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Concussions in Female Athletes

Concussions are receiving increased attention in sports medicine due to serious consequences that can result from brain injuries. Much of the focus has been on male athletes because of their higher engagement in contact sports like football. However, female athletes also play contact sports, including basketball, soccer and lacrosse. Even in sports that are not considered  contact sports, such as volleyball, collisions and other incidents leading to concussion can occur.  

Concussions in Female Athletes: What You Need to Know

Two female soccer players collide while trying to head a ball.
  • There is some evidence that female athletes and male athletes respond differently to concussions. Studies have shown that female athletes who sustain concussions are more likely to have more severe and longer-lasting symptoms than male athletes.
  • Women may experience more severe and longer-lasting concussion symptoms than men due to smaller neck size and therefore lower neck strength.
  • Unfortunately, there is little research on the reasons for more severe and longer-lasting symptoms in female athletes. Overall, gender issues in concussions are still a relatively understudied topic.

Our Experts

The concussion experts at the Johns Hopkins Women’s Sports Medicine Program are nationally recognized in their field and offer assessments and interventions tailored to the specific needs of female athletes, helping them return to play, work and school after a concussion.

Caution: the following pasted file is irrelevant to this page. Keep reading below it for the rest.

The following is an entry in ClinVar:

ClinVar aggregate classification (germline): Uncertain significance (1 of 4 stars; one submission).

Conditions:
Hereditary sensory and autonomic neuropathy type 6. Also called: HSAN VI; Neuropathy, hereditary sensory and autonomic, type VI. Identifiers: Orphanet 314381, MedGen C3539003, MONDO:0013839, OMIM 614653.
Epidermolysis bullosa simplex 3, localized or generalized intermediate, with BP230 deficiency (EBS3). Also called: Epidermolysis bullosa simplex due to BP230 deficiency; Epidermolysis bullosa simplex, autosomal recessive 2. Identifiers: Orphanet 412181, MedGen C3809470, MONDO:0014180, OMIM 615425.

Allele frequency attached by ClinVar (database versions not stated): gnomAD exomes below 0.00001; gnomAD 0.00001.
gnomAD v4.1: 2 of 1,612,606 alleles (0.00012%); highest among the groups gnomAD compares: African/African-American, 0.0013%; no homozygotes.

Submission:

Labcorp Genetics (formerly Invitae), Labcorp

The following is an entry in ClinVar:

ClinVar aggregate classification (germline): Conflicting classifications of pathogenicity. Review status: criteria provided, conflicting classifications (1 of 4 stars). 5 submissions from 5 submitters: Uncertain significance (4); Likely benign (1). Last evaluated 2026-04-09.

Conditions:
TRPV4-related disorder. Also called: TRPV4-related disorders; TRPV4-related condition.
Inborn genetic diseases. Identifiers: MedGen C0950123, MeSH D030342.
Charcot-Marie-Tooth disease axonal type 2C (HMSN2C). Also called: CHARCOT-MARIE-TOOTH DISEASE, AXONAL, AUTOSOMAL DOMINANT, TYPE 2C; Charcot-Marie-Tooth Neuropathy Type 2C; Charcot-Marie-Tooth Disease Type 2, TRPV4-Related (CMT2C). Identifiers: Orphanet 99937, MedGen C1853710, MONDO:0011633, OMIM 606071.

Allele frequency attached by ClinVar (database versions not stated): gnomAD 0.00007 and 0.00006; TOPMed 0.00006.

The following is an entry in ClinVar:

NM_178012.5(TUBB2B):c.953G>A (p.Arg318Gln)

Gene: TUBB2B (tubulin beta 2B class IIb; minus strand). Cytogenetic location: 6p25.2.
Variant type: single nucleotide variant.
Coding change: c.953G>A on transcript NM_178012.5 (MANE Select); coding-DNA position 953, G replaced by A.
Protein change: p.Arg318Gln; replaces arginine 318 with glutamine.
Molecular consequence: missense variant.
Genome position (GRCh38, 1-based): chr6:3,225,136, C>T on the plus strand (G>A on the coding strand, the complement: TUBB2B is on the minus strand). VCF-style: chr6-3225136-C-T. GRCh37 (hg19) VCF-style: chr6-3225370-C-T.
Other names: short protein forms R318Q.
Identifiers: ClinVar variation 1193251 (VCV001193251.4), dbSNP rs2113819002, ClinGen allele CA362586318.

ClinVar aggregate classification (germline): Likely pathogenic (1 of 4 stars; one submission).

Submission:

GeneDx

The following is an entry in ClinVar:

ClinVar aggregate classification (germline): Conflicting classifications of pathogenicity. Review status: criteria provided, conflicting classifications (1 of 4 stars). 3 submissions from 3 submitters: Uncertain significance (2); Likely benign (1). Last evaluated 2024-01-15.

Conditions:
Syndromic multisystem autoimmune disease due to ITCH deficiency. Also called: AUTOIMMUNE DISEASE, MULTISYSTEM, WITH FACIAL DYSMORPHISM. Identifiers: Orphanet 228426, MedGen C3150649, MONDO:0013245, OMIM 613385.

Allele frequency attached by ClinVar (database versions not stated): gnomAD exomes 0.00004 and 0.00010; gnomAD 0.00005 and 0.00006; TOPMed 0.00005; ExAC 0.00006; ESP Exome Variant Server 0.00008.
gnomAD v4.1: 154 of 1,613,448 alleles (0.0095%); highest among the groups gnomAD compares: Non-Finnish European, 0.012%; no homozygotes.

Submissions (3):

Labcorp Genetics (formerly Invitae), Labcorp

Rajwinder Deu, M.D. is a fellowship-trained primary care sports medicine specialist with extensive experience caring for concussed athletes and managing the safe return to sports. He is a team physician for Johns Hopkins University athletic teams and provides sideline coverage for injured athletes. He is available for in-office consultations at multiple Johns Hopkins Orthopaedics locations.

The Kennedy Krieger Institute Neurorehabilitation Concussion Clinic provides services for child through high school athletes and is codirected by Dr. Stacy Suskauer and Dr. Beth Slomine. Collegiate and adult athletes are provided services through the Johns Hopkins Brain Rehabilitation Program.

Both teams are involved in ongoing clinical and research efforts to better understand the effects of concussions on female athletes. In addition to medical and neuropsychological evaluation and rehabilitation, our experts offer educational seminars in academic and community settings to raise awareness about the symptoms and management of concussions including differences between male and female athletes.

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